Increasing concerns about data integrity in the pharmaceutical industry have prompted the U.S. Food and Drug Administration (“FDA”) to release Draft Guidance addressing the issue as it relates to current good manufacturing practices (cGMP) for pharmaceutical companies. The Draft Guidance – titled Data Integrity and Compliance with CGMP, Guidance for Industry – is framed a series of 18 questions and answers, starting with the most basic: “what is data integrity?”

For the purpose of the guidance, the FDA defines “data integrity” as “the completeness, consistency, and accuracy of data.”

Recent FDA Warning Letters have documented a number of cGMP violations by drug manufacturers and overseas drug facilities related to data completeness, consistency, and accuracy. For example, a Warning Letter from January 29, 2016 found “systemic data manipulation” at an Indian-based laboratory, including evidence of (1) altering time and date settings of computerized equipment using the software administrator’s access privilege; (2) manipulating test integration parameters to obtain passing or desirable results; and (3) over-writing and deleting raw data files containing original results. Similarly, a Warning Letter from September 28, 2015, issued to different Indian-based drug manufacturing facility, warned the company for failing to implement proper safeguards and controls, including (1) failing to prevent unauthorized access or changes to data and (2) failing to maintain complete sets of data derived from all testing.

These and similar Warning Letters suggest that FDA inspectors are not only looking for evidence of data destruction and manipulation, but that they are also evaluating the adequacy of the safeguards and controls in place to protect data integrity at the inspected facilities. As such, companies should implement the below-listed safeguards and controls to help avoid government scrutiny and enforcement actions.

The Draft Guidance, released April 14th, outlines the FDA’s expectations for data integrity. Key takeaways include:

  1. ALCOA – Drug companies should implement safeguards and controls to ensure that data are attributable, legible, contemporaneously-recorded, original or a true copy, and accurate (“ALCOA”). This means that data must be documented and saved at the time of performance and should be created and preserved in a way so that it cannot be modified at a later date. The Draft Guidance specifically states that it is “not acceptable to record data on pieces of paper that will be discarded after the data are transcribed to a permanent laboratory notebook.” Similarly, it is not acceptable to store data electronically in a temporary manner “that allows for manipulation, before creating a permanent record.”
  2. Data Preservation – Drug companies should have safeguards and controls in place that prevent data from being lost or obscured. The FDA recommends using “audit trails,” which the Draft Guidance defines as “a secure, computer-generated, time-stamped electronic record that allows for reconstruction of the course of events relating to the creation, modification, or deletion of an electronic record” to comply with this cGMP record-keeping requirement. It also recommends that drug companies conduct routine audit trail reviews.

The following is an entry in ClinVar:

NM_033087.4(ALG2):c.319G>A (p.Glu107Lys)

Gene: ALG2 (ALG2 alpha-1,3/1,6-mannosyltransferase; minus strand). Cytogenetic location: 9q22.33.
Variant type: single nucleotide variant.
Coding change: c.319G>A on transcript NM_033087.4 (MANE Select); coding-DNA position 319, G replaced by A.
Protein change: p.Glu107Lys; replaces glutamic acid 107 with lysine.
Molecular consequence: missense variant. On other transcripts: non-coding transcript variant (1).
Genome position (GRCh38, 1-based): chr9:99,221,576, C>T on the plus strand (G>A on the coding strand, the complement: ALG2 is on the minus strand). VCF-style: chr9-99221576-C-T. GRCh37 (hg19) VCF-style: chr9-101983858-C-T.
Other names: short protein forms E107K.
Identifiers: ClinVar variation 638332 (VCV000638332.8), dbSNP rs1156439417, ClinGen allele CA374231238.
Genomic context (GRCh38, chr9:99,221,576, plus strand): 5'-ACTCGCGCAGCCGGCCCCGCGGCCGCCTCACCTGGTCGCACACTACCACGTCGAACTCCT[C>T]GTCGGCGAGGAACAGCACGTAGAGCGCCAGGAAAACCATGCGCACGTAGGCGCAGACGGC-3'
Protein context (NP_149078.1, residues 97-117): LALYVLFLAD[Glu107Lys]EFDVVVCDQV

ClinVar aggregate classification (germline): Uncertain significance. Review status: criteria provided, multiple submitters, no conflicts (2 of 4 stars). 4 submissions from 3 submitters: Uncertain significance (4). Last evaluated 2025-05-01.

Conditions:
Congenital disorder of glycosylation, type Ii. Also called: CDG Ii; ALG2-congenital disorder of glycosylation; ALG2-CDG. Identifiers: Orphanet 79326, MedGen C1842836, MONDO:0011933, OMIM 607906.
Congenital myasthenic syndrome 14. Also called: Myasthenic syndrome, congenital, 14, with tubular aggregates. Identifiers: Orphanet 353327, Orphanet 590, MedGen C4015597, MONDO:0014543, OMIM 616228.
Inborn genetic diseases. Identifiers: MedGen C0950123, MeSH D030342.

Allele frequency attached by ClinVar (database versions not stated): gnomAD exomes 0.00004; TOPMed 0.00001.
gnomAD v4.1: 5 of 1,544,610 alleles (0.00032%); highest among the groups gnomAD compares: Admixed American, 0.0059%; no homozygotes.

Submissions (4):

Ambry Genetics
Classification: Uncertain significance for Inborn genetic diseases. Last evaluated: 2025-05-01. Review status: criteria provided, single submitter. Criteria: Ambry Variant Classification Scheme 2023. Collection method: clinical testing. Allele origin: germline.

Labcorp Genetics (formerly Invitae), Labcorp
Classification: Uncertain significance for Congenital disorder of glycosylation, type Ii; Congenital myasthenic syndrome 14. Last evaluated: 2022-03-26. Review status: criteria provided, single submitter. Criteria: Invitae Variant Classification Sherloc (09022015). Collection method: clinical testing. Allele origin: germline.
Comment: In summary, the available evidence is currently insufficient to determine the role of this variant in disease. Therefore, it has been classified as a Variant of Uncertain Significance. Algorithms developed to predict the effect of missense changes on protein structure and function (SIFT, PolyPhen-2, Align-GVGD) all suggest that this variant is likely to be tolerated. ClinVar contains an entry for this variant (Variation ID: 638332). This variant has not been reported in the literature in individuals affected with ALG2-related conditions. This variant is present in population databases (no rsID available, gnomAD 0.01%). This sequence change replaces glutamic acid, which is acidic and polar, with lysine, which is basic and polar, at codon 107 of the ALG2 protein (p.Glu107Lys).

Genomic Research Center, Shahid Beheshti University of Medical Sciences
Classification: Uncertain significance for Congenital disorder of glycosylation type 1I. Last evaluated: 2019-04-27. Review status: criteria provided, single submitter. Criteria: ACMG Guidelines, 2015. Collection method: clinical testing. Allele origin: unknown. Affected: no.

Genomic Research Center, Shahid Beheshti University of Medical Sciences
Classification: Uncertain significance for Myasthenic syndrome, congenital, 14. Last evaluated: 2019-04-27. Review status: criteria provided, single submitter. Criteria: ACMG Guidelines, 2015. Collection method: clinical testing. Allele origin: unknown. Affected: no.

3. Metadata – Drug companies should maintain metadata, which the Draft Guidance defines as “contextual information required to understand data” such as “date/time stamp for when the data were acquired, a user ID of the person who conducted the test or analysis that generated the data, the instrument ID used to acquire the data, and audit trails[.]”
  4. System Restrictions – Computer systems should be designed to restrict system rights and access to the appropriate, authorized personnel only. For example, the FDA “suggests that the system administrator role, including any rights to alter files and settings, be assigned to personnel independent from those responsible for the record content.” The FDA also recommends tracking which individuals have access to each cGMP computer system in use and the extent of that individual’s access.
  5. Electronic vs. Paper Documents – Drug companies can use either electronic copies or paper printouts as “true copies” for “static records,” which are defined as “fixed-data document[s] such as a paper record or an electronic image.” Dynamic records, on the other hand, which are defined as records that allow “interaction between the user and the record content” must be maintained in the original or in a compatible format to qualify as “true copies.”
  6. Electronic Signatures – Electronic signatures may be used instead of handwritten signatures in any cGMP required record. According to the Draft Guidance, when generated to satisfy a cGMP requirement, all data become a cGMP record.
  7. Testing into Compliance – The Draft Guidance emphasizes that the FDA “prohibits sampling and testing with the goal of achieving a specific result or to overcome an unacceptable result” – also known as “testing into compliance.” The Draft Guidance makes clear that actual samples should never be used to perform system suitability testing, unless permitted by a written procedure and the sample is from a batch different from the one being tested.
  8. Third Party Auditors – the FDA suggests that drug companies that receive Warning Letters should hire third-party auditors to investigate the findings and make recommendations for corrective action.

While the Draft Guidance does not offer a comprehensive system for managing data integrity, it does provide key insights and recommendations for complying with the FDA’s expectations for data integrity. Drug companies should be proactive in their approach to data integrity by identifying and remedying potential shortcomings in their current approach prior to an FDA inspection.